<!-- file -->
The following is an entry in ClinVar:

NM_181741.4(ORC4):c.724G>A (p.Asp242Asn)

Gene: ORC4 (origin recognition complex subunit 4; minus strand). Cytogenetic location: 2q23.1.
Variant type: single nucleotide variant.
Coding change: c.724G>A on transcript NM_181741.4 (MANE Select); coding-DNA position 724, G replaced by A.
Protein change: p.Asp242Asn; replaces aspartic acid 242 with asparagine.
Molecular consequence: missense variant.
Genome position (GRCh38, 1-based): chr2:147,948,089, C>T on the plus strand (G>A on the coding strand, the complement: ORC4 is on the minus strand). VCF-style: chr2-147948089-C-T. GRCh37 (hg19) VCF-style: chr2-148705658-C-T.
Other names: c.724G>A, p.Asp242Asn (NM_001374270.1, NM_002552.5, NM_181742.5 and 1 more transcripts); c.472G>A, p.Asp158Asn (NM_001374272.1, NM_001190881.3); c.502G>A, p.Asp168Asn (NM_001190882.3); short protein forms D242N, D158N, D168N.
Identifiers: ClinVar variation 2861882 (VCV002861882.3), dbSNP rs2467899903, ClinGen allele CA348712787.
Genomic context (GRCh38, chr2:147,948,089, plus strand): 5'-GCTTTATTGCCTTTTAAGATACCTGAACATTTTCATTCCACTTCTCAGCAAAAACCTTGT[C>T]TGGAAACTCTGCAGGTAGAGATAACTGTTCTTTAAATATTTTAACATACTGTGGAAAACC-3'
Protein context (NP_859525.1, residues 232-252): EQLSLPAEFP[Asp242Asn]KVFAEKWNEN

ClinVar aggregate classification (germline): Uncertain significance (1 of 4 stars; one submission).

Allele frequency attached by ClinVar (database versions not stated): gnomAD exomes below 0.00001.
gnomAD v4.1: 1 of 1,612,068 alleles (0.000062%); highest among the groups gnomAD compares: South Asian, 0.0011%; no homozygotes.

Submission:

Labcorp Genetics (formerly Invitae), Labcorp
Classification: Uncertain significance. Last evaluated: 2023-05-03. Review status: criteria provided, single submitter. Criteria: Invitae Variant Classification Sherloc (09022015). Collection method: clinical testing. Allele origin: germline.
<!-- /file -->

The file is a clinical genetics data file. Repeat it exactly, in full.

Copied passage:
The following is an entry in ClinVar:

NM_181741.4(ORC4):c.724G>A (p.Asp242Asn)

Gene: ORC4 (origin recognition complex subunit 4; minus strand). Cytogenetic location: 2q23.1.
Variant type: single nucleotide variant.
Coding change: c.724G>A on transcript NM_181741.4 (MANE Select); coding-DNA position 724, G replaced by A.
Protein change: p.Asp242Asn; replaces aspartic acid 242 with asparagine.
Molecular consequence: missense variant.
Genome position (GRCh38, 1-based): chr2:147,948,089, C>T on the plus strand (G>A on the coding strand, the complement: ORC4 is on the minus strand). VCF-style: chr2-147948089-C-T. GRCh37 (hg19) VCF-style: chr2-148705658-C-T.
Other names: c.724G>A, p.Asp242Asn (NM_001374270.1, NM_002552.5, NM_181742.5 and 1 more transcripts); c.472G>A, p.Asp158Asn (NM_001374272.1, NM_001190881.3); c.502G>A, p.Asp168Asn (NM_001190882.3); short protein forms D242N, D158N, D168N.
Identifiers: ClinVar variation 2861882 (VCV002861882.3), dbSNP rs2467899903, ClinGen allele CA348712787.
Genomic context (GRCh38, chr2:147,948,089, plus strand): 5'-GCTTTATTGCCTTTTAAGATACCTGAACATTTTCATTCCACTTCTCAGCAAAAACCTTGT[C>T]TGGAAACTCTGCAGGTAGAGATAACTGTTCTTTAAATATTTTAACATACTGTGGAAAACC-3'
Protein context (NP_859525.1, residues 232-252): EQLSLPAEFP[Asp242Asn]KVFAEKWNEN

ClinVar aggregate classification (germline): Uncertain significance (1 of 4 stars; one submission).

Allele frequency attached by ClinVar (database versions not stated): gnomAD exomes below 0.00001.
gnomAD v4.1: 1 of 1,612,068 alleles (0.000062%); highest among the groups gnomAD compares: South Asian, 0.0011%; no homozygotes.

Submission:

Labcorp Genetics (formerly Invitae), Labcorp
Classification: Uncertain significance. Last evaluated: 2023-05-03. Review status: criteria provided, single submitter. Criteria: Invitae Variant Classification Sherloc (09022015). Collection method: clinical testing. Allele origin: germline.